What it shows:
The depth to which electromagnetic radiation can penetrate a conducting surface decreases as the conductivity and the oscillation frequency increase. This demo compares the skin depth of AM and FM radio frequencies, and shows just how small these distances are.
How it works:
An electromagnetic wave entering a conducting surface is damped and reduces in amplitude by a factor 1/e in a distance ∂ given by 1
where ω is the angular frequency of the radiation and σ the electrical conductivity of the metal. This distance is referred to as the skin depth of the conductor. The effect is caused by electromagnetic induction in the metal which opposes the currents set up by the wave E-field, and holds for oscillations below about 1012 Hz.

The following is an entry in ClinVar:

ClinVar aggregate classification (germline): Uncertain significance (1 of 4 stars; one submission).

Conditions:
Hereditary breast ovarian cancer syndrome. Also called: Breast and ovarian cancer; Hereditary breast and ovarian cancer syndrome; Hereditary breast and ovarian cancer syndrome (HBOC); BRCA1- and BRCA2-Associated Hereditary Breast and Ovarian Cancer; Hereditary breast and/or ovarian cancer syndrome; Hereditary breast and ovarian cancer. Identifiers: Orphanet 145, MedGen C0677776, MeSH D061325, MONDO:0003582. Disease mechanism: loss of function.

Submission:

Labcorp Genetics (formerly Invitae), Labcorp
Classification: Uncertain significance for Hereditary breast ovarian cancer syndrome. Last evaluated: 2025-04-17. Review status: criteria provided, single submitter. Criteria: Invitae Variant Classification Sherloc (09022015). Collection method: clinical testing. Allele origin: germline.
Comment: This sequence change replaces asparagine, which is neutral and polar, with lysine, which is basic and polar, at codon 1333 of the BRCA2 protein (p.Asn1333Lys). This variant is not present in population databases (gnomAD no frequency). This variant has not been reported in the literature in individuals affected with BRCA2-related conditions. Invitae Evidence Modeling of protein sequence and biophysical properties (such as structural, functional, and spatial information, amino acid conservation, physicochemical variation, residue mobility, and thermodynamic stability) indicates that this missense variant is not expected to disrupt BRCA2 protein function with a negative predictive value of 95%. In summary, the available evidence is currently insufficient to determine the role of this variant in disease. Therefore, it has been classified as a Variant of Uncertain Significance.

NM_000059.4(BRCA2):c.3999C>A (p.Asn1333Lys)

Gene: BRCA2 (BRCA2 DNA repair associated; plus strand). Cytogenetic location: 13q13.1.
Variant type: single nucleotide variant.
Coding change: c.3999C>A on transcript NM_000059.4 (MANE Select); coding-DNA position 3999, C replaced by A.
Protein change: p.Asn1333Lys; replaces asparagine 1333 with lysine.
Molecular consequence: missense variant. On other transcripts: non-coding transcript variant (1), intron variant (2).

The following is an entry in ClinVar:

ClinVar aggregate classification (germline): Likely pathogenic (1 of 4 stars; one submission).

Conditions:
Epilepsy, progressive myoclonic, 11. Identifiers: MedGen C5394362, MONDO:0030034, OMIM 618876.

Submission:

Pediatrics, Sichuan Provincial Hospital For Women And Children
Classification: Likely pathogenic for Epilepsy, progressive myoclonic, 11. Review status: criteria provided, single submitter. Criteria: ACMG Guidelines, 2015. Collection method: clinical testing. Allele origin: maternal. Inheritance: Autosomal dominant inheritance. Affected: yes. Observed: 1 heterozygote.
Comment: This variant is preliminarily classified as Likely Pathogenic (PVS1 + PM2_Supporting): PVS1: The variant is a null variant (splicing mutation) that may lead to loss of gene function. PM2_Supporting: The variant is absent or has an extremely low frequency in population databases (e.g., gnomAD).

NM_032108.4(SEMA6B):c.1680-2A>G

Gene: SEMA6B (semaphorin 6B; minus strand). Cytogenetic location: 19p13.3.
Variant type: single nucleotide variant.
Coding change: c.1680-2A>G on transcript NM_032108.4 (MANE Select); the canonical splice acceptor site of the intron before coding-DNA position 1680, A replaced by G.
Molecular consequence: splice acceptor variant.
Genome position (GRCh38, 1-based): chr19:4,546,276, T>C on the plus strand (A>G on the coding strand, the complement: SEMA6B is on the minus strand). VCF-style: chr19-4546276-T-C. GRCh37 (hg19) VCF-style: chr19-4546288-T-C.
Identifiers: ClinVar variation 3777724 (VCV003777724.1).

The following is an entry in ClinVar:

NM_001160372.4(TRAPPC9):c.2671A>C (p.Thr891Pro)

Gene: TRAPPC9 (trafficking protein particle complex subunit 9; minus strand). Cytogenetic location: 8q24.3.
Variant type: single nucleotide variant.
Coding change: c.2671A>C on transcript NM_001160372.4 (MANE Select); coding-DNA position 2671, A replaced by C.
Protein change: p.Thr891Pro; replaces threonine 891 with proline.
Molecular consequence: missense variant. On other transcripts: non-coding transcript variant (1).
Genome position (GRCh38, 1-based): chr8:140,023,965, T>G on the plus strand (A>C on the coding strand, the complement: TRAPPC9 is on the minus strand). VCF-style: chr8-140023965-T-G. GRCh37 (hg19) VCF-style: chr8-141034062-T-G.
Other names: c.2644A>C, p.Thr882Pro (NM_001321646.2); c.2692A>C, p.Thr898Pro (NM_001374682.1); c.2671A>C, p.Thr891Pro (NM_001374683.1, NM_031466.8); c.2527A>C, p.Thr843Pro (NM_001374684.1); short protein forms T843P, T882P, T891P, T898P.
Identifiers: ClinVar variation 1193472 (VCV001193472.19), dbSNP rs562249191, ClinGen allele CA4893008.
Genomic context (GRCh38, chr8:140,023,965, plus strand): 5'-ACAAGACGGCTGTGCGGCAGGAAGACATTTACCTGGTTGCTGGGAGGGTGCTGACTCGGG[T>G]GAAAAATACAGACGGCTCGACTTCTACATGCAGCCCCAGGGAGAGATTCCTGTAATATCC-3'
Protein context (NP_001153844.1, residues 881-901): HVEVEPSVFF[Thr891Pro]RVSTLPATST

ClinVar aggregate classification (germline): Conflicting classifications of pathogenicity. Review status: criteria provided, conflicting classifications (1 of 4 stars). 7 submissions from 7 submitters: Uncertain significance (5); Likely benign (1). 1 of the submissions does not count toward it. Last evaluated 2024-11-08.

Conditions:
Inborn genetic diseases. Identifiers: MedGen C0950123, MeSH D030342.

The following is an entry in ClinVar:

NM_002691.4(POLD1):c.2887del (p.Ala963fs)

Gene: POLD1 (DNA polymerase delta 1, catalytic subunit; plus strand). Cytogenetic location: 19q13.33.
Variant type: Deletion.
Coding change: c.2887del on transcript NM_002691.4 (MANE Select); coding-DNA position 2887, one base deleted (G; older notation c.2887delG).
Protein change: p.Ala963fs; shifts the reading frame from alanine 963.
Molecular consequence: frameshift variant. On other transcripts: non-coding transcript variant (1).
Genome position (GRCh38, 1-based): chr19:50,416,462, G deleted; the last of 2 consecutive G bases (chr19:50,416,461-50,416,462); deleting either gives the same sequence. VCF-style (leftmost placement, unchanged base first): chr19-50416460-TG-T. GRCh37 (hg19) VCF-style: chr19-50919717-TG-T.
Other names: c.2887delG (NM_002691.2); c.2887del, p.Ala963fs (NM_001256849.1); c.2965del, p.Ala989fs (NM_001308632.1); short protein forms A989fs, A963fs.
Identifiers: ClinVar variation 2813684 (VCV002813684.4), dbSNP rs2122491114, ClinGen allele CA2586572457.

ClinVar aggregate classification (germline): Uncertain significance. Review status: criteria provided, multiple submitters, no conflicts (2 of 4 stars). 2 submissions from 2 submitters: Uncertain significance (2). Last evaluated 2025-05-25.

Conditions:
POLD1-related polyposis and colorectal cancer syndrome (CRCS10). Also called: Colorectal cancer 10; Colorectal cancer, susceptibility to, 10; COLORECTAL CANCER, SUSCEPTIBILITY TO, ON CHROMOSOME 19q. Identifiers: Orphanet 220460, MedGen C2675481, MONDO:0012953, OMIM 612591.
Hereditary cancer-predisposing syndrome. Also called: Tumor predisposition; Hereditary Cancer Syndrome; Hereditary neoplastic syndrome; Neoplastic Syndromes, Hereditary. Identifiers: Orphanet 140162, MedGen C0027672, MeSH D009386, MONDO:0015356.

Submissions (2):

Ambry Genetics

The detector for the transmitted radiation is a small portable AM/FM radio. 2 To test the penetration of radio waves, the radio is placed inside a small (25x25x25 cm) cardboard box wrapped on five sides with aluminum foil. The sixth side (the lid) is covered with aluminized mylar with a thickness of 12.7μm.
Two suitable sources of electromagnetic radiation (in the Boston area at least) are WHDH at 680 kHz AM and KISS 108 at 108 MHz FM. For an aluminum surface with conductivity σ = 3.6x107 Ω-1 m-1, the skin depth for WHDH is 1x10-4 m, and for KISS 8x10-6 m. Consequently, the lower frequency AM oscillations penetrate the box and are detected by the radio receiver, but the higher frequency FM oscillations aren't.
Setting it up:
On the lecture bench. The lecturer tunes in the radio and places it inside the box. A piece of paper with the relevant station frequencies is a good idea.
Turn up the volume really high, because the AM station suffers a lot of attenuation as well, and the audience at the back won't hear a difference.
1 G. Bekefi and A. H. Barrett, Electromagnetic Vibrations, Waves and Radiation, p.321 (MIT Press, 1977)
2 The cheaper radio the better, with no automatic gain. We use a Radio Shack AM/FM FunMate pocket radio.